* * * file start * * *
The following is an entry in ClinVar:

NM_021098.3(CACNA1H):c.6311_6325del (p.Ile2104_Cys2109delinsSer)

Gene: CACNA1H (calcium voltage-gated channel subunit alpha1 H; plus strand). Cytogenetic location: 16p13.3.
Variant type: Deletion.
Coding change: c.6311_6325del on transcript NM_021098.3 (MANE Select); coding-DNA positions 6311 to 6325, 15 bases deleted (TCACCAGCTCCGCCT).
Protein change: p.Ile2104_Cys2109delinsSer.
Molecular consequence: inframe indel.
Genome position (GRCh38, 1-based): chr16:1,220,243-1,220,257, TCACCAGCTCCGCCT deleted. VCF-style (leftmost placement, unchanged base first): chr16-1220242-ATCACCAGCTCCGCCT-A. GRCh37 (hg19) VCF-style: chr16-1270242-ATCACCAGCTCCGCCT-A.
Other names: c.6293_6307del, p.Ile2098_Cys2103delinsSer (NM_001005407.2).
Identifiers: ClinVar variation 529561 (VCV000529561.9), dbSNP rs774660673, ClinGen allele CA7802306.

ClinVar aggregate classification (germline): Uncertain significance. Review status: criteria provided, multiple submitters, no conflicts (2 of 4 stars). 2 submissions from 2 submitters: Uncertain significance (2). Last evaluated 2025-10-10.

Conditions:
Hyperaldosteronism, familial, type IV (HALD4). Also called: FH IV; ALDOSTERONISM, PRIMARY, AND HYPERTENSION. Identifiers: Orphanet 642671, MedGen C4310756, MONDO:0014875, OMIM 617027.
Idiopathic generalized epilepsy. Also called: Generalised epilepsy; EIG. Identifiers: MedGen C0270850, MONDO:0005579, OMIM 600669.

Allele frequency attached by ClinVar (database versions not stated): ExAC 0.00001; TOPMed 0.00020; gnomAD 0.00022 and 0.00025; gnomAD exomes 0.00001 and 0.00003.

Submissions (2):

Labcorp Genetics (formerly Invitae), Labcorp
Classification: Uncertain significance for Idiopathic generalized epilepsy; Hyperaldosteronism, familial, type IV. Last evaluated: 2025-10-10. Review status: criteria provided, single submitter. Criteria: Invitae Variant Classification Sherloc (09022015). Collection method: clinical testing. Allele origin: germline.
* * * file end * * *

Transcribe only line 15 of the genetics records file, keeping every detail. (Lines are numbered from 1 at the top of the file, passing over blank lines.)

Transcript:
Allele frequency attached by ClinVar (database versions not stated): ExAC 0.00001; TOPMed 0.00020; gnomAD 0.00022 and 0.00025; gnomAD exomes 0.00001 and 0.00003.